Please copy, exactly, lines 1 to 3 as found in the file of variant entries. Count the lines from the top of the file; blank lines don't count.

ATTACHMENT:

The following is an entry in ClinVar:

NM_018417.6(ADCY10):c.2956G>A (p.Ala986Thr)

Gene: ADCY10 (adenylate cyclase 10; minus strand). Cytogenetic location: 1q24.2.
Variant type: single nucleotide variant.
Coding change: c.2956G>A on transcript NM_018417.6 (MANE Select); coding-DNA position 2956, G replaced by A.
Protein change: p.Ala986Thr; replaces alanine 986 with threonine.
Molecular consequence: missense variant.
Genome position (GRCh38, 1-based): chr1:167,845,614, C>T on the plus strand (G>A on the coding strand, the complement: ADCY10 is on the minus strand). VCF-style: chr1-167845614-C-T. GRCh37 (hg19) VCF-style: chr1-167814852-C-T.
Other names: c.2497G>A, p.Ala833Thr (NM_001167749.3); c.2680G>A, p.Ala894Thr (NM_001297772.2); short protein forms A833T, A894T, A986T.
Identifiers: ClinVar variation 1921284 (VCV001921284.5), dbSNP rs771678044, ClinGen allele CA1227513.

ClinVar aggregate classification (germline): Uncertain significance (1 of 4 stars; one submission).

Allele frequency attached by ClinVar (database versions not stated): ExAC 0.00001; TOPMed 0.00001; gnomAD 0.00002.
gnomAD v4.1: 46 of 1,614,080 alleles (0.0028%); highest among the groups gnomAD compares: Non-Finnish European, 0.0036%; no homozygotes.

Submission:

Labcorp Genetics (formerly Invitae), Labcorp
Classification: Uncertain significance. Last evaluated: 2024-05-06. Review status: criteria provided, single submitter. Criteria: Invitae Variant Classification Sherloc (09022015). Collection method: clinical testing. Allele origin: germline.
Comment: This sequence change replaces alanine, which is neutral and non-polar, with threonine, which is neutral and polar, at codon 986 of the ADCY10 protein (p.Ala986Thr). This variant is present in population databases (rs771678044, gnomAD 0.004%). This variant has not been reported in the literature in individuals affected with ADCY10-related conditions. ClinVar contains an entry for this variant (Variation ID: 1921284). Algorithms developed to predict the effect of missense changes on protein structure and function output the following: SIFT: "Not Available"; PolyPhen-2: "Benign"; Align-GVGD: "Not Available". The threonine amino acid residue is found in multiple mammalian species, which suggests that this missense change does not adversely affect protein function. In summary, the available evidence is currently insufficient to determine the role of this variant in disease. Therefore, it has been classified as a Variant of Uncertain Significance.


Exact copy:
The following is an entry in ClinVar:

NM_018417.6(ADCY10):c.2956G>A (p.Ala986Thr)

Gene: ADCY10 (adenylate cyclase 10; minus strand). Cytogenetic location: 1q24.2.